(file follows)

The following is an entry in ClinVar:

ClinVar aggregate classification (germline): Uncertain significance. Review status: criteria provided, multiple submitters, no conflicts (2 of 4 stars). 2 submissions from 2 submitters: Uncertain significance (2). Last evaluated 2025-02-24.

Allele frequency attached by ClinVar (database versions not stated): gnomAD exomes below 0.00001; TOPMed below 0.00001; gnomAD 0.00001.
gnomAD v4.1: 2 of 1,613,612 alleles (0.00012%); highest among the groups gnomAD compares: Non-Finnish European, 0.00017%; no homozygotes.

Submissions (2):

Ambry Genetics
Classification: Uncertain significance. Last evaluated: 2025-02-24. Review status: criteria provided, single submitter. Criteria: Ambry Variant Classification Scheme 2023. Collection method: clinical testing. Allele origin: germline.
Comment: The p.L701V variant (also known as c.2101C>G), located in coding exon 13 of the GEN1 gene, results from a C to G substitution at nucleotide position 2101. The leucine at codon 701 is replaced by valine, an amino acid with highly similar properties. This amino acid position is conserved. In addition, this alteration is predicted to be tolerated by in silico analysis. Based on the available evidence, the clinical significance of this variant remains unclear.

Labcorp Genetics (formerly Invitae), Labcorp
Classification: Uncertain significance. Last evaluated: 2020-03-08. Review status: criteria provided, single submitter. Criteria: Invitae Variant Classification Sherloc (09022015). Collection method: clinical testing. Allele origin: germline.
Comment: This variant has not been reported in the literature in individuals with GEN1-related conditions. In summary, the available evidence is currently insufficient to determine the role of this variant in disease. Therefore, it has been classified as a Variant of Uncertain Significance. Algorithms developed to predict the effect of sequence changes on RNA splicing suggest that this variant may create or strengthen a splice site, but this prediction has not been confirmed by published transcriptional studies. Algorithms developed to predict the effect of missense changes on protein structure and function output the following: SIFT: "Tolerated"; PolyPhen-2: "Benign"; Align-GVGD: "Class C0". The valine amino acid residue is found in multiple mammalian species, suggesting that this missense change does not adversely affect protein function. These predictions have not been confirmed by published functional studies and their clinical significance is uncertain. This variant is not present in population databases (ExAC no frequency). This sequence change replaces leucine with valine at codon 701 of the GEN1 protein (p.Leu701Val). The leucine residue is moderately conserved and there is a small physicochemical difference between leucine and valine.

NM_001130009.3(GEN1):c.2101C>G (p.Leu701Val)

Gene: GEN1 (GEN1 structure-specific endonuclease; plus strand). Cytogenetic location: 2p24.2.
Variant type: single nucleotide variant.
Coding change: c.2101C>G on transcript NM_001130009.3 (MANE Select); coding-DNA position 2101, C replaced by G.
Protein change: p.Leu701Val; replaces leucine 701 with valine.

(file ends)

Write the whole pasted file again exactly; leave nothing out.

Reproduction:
The following is an entry in ClinVar:

ClinVar aggregate classification (germline): Uncertain significance. Review status: criteria provided, multiple submitters, no conflicts (2 of 4 stars). 2 submissions from 2 submitters: Uncertain significance (2). Last evaluated 2025-02-24.

Allele frequency attached by ClinVar (database versions not stated): gnomAD exomes below 0.00001; TOPMed below 0.00001; gnomAD 0.00001.
gnomAD v4.1: 2 of 1,613,612 alleles (0.00012%); highest among the groups gnomAD compares: Non-Finnish European, 0.00017%; no homozygotes.

Submissions (2):

Ambry Genetics
Classification: Uncertain significance. Last evaluated: 2025-02-24. Review status: criteria provided, single submitter. Criteria: Ambry Variant Classification Scheme 2023. Collection method: clinical testing. Allele origin: germline.
Comment: The p.L701V variant (also known as c.2101C>G), located in coding exon 13 of the GEN1 gene, results from a C to G substitution at nucleotide position 2101. The leucine at codon 701 is replaced by valine, an amino acid with highly similar properties. This amino acid position is conserved. In addition, this alteration is predicted to be tolerated by in silico analysis. Based on the available evidence, the clinical significance of this variant remains unclear.

Labcorp Genetics (formerly Invitae), Labcorp
Classification: Uncertain significance. Last evaluated: 2020-03-08. Review status: criteria provided, single submitter. Criteria: Invitae Variant Classification Sherloc (09022015). Collection method: clinical testing. Allele origin: germline.
Comment: This variant has not been reported in the literature in individuals with GEN1-related conditions. In summary, the available evidence is currently insufficient to determine the role of this variant in disease. Therefore, it has been classified as a Variant of Uncertain Significance. Algorithms developed to predict the effect of sequence changes on RNA splicing suggest that this variant may create or strengthen a splice site, but this prediction has not been confirmed by published transcriptional studies. Algorithms developed to predict the effect of missense changes on protein structure and function output the following: SIFT: "Tolerated"; PolyPhen-2: "Benign"; Align-GVGD: "Class C0". The valine amino acid residue is found in multiple mammalian species, suggesting that this missense change does not adversely affect protein function. These predictions have not been confirmed by published functional studies and their clinical significance is uncertain. This variant is not present in population databases (ExAC no frequency). This sequence change replaces leucine with valine at codon 701 of the GEN1 protein (p.Leu701Val). The leucine residue is moderately conserved and there is a small physicochemical difference between leucine and valine.

NM_001130009.3(GEN1):c.2101C>G (p.Leu701Val)

Gene: GEN1 (GEN1 structure-specific endonuclease; plus strand). Cytogenetic location: 2p24.2.
Variant type: single nucleotide variant.
Coding change: c.2101C>G on transcript NM_001130009.3 (MANE Select); coding-DNA position 2101, C replaced by G.
Protein change: p.Leu701Val; replaces leucine 701 with valine.